Review: Ash & Bramble

ash & brambleA prince. A ball. A glass slipper left behind at the stroke of midnight. The tale is told and retold, twisted and tweaked, snipped and stretched, as it leads to happily ever after. But it is not the true Story.

A dark fortress. A past forgotten. A life of servitude. No one has ever broken free of the Godmother’s terrible stone prison until a girl named Pin attempts a breathless, daring escape. But she discovers that what seems to be freedom is a prison of another kind, one that entangles her in a story that leads to a prince, a kiss, and a clock striking midnight.

To unravel herself from this new life, Pin must choose between a prince and another – the one who helped her before and who would give his life for her. Torn, the only thing for her to do is trade in the glass slipper for a sword and find her own destiny.

This is my fourth book review this month! I’m ridiculously proud of myself for posting so many this month, even though I know it’s not that many… but hey, I am perpetually behind on my reviews.

ANYWAY. Today I’m reviewing Ash & Bramble by Sarah Prineas, which I actually read for school! I interviewed Ms. Prineas for a major City of Literature project in which I had to write a profile of an author from the Iowa City area. Excerpts from that interview will be posted here on the 29th!

I was allowed to write about ANYONE, living or deceased, but I chose Sarah Prineas because, let’s face it, I am more than a little obsessed with fairy tales and retellings of them… and “Cinderella” is my favorite!

I LOVED the premise of Ash & Bramble. The fairy godmother in this story is evil, and she derives her power from each and every person whose lives play out the way she wants them to. Pin, the protagonist, finds out that she is being manipulated into living a certain kind of life, but she won’t settle for it. She resists. A happy ending with a prince she doesn’t truly love instead of a happy ending with a lowly shoemaker she actually cares for? Unthinkable. In Ash & Bramble this is called “Storybreaking,” and the godmother loses power when this happens.

Ash & Bramble is basically metafiction about the traditional narrative of fairy tales, and in this way it strongly reminded me of Malinda Lo’s Ash, which is a retelling of “Cinderella” with a bisexual protagonist. These novels approach this subject in different ways – Ash is implicit and subtle, while Ash & Bramble explicitly resists the narrative – but in the end the result is the same. I love subverted fairy tale retellings, and these two are the best I’ve yet found!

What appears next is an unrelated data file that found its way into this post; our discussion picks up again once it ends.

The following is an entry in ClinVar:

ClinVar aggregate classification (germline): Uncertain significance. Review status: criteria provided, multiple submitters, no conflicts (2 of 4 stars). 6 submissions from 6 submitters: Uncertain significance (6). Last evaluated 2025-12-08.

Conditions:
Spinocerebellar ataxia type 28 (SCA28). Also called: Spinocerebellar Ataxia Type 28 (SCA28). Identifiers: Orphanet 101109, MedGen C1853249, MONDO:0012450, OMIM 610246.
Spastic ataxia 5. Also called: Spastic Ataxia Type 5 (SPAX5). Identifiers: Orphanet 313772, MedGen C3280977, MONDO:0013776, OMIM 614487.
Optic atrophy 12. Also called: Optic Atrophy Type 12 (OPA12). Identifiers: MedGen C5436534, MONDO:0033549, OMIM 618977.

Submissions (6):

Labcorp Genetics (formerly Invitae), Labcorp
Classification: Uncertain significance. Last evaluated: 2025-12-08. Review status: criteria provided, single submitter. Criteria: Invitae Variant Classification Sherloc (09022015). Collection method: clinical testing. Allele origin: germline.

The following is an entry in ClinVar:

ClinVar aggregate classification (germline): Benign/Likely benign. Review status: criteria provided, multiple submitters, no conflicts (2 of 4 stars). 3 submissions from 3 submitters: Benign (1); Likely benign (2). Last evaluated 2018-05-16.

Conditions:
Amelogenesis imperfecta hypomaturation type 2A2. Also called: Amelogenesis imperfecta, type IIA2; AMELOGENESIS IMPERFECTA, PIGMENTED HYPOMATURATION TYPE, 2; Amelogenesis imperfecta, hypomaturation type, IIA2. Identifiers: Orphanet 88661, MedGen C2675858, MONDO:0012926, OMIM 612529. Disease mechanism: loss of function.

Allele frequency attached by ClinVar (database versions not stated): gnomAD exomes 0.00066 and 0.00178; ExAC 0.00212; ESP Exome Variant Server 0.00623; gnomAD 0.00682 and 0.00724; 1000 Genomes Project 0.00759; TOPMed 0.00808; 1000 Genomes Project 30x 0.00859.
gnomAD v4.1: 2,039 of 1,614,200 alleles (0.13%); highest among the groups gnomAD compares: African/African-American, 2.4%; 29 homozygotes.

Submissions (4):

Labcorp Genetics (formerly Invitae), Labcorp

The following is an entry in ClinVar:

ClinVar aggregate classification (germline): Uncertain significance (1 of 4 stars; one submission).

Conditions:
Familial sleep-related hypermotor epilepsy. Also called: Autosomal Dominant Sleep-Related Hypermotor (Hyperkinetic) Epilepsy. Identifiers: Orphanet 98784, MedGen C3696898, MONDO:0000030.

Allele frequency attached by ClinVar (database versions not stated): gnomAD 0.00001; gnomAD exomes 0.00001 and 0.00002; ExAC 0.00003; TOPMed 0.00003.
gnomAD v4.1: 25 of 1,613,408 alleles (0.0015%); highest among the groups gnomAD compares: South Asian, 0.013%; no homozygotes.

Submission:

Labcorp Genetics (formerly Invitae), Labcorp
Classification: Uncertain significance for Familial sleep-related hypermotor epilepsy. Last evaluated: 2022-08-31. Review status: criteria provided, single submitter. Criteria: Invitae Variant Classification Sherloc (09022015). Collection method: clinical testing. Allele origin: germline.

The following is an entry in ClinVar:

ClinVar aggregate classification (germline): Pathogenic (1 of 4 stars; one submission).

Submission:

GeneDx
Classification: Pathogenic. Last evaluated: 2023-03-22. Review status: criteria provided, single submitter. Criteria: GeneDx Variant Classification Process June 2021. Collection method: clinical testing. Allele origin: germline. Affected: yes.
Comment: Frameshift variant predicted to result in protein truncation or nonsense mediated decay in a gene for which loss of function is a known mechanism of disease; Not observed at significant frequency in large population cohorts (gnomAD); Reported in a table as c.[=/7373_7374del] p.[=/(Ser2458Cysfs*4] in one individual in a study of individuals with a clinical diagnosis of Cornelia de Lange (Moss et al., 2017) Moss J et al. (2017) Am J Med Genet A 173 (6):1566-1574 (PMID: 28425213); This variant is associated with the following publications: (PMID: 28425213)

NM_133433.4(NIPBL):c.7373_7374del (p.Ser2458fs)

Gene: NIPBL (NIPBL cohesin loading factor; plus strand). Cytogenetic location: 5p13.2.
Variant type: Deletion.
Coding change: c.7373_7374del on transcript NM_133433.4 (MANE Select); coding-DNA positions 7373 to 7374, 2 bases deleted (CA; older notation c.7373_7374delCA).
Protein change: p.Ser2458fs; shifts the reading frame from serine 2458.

Oh, and did I mention there are LGBTQ+ characters? They aren’t major characters like in Ash, but YAY FOR QUEER CHARACTERS IN FANTASY. They were so cute – and so done with straight fairy tale narratives, too!

…I’m going to use this opportunity to include an excerpt from a review posted by the blog Kid Lit Frenzy:

“One of the aspects of the book I enjoyed most was how Story is essentially symbolic of patriarchal European ideas – in order to break Story, the storybreakers must change the story they are living within to such an extent that Story can no longer continue on, and for one of the storybreakers (forced into the role of Rapunzel), falling in love with another woman is enough to stop Story in its tracks. (At this point in the book I imagined a robot with steam pouring out of it, screaming “LESBIAN PRINCESS DOES NOT COMPUTE WITH HETERONORMATIVE EUROPEAN PATRIARCHY,” Dalek-style.)”

YES YES YES. ALL OF THE YES.

Another thing I loved about Ash & Bramble was that it dealt with where the STUFF in fairy tales comes from. Who makes all those pretty dresses? WHO MAKES THE GLASS SLIPPERS?! In this story, the fairy godmother doesn’t use magic – she uses slaves, and Pin is one of them. I loved this aspect of the story because that was something I’d never thought of before, and now it will be all I can think of whenever I reread or rewatch a fairy tale.

About halfway through this book, it dawned on me that I was reading a dystopian retelling of “Cinderella.” OMG YAYYYY. The only other dystopian retellings I know of are Marissa Meyer’s Lunar Chronicles, so I was excited to find another. Ash & Bramble is nowhere near as scientific as Cinder, but both stories are clearly set in a dystopian world.